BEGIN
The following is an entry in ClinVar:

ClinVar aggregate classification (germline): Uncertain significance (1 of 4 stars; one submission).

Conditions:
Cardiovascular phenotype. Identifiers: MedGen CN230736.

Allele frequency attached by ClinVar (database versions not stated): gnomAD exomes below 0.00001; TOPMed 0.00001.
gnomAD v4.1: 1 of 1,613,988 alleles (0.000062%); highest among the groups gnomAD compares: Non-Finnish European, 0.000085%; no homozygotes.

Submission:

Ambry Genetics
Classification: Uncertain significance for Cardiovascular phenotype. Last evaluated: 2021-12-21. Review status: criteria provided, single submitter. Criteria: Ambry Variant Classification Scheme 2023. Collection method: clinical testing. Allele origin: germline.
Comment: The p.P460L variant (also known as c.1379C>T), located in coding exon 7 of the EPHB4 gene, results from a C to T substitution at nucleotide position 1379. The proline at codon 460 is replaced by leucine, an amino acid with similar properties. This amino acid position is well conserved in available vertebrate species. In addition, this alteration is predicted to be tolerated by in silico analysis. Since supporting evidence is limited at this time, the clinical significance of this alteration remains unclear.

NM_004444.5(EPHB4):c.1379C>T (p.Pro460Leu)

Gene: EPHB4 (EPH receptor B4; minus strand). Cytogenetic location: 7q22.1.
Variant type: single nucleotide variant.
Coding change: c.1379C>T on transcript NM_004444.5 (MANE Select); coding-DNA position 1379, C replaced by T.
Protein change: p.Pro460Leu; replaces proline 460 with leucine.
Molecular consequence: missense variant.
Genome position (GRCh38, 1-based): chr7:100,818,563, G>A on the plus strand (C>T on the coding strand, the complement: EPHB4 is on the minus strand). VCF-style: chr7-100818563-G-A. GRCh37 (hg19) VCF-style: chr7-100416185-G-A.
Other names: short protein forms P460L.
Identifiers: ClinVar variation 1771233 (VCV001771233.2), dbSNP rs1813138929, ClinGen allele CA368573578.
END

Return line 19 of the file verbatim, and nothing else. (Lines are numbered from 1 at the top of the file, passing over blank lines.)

Identifiers: ClinVar variation 1771233 (VCV001771233.2), dbSNP rs1813138929, ClinGen allele CA368573578.